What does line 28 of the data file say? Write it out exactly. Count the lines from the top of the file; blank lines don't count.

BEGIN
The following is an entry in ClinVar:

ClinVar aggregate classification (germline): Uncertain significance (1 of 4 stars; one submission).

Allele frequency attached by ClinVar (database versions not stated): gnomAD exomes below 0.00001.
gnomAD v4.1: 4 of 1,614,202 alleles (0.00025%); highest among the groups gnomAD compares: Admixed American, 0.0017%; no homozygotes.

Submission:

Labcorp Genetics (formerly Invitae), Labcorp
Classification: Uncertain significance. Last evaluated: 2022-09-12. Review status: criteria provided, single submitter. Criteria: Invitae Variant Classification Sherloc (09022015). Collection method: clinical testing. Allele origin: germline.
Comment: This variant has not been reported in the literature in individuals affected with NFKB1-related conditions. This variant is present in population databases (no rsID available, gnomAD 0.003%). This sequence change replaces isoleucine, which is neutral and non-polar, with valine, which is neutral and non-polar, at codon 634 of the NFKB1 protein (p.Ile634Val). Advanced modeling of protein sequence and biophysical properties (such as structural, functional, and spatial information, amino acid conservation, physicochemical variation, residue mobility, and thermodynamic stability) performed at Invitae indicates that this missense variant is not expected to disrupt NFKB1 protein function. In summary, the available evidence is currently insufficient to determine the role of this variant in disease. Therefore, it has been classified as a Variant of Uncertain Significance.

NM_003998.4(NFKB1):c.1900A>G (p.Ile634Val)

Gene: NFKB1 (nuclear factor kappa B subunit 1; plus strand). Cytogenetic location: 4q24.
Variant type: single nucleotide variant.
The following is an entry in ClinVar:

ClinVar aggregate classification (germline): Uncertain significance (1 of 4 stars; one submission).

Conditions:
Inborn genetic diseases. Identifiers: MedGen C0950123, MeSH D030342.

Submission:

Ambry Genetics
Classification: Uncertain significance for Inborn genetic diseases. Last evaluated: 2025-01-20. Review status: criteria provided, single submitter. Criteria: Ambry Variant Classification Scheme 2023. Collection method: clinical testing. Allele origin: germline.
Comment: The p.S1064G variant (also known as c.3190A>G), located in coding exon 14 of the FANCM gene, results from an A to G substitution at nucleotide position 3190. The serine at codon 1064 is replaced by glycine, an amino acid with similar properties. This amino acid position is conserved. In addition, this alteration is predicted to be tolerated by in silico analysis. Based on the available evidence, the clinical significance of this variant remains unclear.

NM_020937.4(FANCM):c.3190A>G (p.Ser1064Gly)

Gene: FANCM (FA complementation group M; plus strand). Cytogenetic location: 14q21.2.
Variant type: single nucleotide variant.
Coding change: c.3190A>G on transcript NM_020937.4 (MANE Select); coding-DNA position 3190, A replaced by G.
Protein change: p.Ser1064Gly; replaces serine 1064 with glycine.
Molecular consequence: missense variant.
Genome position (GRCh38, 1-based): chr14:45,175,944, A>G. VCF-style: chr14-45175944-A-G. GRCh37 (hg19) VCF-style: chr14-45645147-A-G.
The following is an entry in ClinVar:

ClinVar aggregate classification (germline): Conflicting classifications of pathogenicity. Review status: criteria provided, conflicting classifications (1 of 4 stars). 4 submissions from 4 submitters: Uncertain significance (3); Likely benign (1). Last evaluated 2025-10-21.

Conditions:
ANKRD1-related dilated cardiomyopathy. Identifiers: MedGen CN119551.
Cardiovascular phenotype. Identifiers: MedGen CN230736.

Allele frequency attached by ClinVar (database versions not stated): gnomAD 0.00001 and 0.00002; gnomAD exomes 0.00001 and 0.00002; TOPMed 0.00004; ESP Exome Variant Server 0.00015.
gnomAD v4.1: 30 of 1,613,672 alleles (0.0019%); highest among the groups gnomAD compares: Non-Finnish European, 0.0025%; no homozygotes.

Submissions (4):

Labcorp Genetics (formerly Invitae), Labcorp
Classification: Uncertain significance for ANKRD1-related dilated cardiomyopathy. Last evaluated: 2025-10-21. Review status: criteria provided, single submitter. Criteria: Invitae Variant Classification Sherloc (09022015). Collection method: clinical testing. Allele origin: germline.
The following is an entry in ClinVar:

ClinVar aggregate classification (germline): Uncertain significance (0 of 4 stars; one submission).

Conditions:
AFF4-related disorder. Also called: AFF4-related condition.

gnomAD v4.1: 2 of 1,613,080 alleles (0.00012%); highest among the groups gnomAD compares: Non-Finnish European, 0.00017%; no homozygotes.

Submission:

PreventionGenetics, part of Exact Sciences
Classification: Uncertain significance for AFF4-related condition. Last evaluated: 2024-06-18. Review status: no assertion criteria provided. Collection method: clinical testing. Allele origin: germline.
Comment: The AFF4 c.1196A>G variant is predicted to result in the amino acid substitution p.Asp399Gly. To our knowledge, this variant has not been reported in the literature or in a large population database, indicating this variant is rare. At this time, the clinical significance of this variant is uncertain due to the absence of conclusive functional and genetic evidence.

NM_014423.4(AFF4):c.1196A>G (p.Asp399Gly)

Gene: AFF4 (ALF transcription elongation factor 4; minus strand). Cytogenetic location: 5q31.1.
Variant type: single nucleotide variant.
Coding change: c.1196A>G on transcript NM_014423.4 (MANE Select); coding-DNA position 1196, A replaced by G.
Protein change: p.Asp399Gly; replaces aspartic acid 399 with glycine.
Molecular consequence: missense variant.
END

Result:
ClinVar aggregate classification (germline): Conflicting classifications of pathogenicity. Review status: criteria provided, conflicting classifications (1 of 4 stars). 4 submissions from 4 submitters: Uncertain significance (3); Likely benign (1). Last evaluated 2025-10-21.